has changed is that the Government have not responded with an
alternative. My difficulty was with the minimum landing size as a
stand-alone measure was that the purpose is surely to get professional
fishermen to change the sort of gear that they use. As a stand-alone
measure, the minimum landing size does not achieve that, but as part of
the bass management plan it does. That is why I am nodding, why I am
pleased that he secured the debate and why I am disappointed that we
are not seeing the joined-up thinking on fishing that we were promised
by the Government. That is a great shame.

Martin
Salter: At the risk of sounding churlish, those political gymnastics
are worthy of the Liberal Democrats, who, of course, are not here. One
must welcome support wherever it comes from—be it from the
Conservatives, or from other sources”

In
conclusion Mr Salter said:

“The Under-Secretary
is more than capable of speaking for himself, but I believe that he has
taken note of representations from the National Federation of
Fishermen’s Organisations, which is a well funded and effective lobby,
as, indeed, it should be on behalf of its members. The Under-Secretary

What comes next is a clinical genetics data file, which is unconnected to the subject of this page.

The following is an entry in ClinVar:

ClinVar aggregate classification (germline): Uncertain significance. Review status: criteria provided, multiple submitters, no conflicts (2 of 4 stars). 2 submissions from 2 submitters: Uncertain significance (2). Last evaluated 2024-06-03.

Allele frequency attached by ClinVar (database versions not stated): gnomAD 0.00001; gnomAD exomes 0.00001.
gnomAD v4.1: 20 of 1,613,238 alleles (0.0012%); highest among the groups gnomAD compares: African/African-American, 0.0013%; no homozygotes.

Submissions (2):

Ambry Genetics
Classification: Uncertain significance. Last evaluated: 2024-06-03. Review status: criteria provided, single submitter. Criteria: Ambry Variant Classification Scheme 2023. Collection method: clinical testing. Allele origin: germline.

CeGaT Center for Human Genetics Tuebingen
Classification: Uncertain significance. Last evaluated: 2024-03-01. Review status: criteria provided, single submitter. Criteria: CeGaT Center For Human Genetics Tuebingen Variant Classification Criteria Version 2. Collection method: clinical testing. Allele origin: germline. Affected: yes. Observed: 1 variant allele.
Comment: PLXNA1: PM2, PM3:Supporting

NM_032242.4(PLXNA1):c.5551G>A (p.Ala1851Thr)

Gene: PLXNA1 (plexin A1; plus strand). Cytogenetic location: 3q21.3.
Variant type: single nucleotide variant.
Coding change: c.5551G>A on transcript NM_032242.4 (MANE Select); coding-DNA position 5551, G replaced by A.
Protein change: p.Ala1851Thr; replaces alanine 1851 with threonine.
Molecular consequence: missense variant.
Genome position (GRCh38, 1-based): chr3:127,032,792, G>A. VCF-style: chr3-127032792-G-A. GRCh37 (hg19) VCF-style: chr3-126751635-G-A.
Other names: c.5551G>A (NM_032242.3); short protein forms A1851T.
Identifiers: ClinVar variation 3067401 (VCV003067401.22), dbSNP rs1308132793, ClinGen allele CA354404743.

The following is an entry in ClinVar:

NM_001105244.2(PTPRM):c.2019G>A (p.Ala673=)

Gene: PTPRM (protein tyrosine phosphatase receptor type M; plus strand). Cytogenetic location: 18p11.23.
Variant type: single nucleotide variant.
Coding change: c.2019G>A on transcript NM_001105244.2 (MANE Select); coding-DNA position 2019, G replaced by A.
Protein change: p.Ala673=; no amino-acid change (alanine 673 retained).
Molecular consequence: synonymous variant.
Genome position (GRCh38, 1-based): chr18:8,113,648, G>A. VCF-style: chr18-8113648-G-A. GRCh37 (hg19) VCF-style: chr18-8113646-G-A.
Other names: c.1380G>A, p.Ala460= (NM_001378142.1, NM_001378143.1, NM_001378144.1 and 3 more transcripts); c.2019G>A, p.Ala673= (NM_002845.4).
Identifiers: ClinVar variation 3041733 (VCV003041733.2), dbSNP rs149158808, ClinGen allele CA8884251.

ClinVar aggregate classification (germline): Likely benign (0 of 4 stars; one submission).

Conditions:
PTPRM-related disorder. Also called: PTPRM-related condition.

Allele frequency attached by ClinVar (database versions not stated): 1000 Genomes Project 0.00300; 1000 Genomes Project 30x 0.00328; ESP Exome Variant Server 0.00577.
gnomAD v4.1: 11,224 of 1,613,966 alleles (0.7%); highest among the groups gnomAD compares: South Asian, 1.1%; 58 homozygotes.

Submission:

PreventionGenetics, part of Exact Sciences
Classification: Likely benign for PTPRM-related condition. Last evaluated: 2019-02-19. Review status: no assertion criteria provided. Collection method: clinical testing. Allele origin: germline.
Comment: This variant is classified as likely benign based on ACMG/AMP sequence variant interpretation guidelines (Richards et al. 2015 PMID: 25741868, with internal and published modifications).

has shown concern, especially for the small boat fleets off the south
and south-west. Many fishermen are frustrated by their inability to get
more of the cod quota. That hit the headlines in recent days … That
does not negate my point that it is incumbent on us to take the
long-term view. The science shows that, although the minimum landing
size for bass would mean a short-term depletion in the fish available
to be … caught by the commercial sector, there would be a long-term
increase. The Under-Secretary must recognise that. We are considering
centimetres—the difference between 36 and 45 cm. That difference means
doubling the weight of the sea bass, which is a valuable species for
recreational fishing. Just as people spend a lot of money to catch
quality salmon—far more than salmon would ever fetch on a fishmonger’s
slab—people will spend a lot of money to enjoy quality recreational
bass fishing on the fly, by bait or by using lures, plugs and spinners
… The Under-Secretary has published the recreational sea angling
strategy, which promises more and bigger fish while at the same time
not raising the minimum landing size for bass—the most important fish
for recreational sea fishing … Here and in meetings throughout the
country, I have tried to make the Government’s case for a sea licence.
There is an argument for a sea licence, although I absolutely agree
with the National Federation of Sea Anglers that it could be
implemented only if sea anglers see a significant improvement in the
sport available to them. The decision that has been taken—this
extraordinary U-turn—drives a coach and horses not only through the
recreational sea angling strategy, but through any attempt that I or
others could make to create a consensus on a sea rod licence.”


Warning: Use of undefined constant rand - assumed 'rand' (this will throw an Error in a future version of PHP) in /var/sites/n/nesa.co.uk/public_html/wp-content/themes/ribbon/single.php on line 35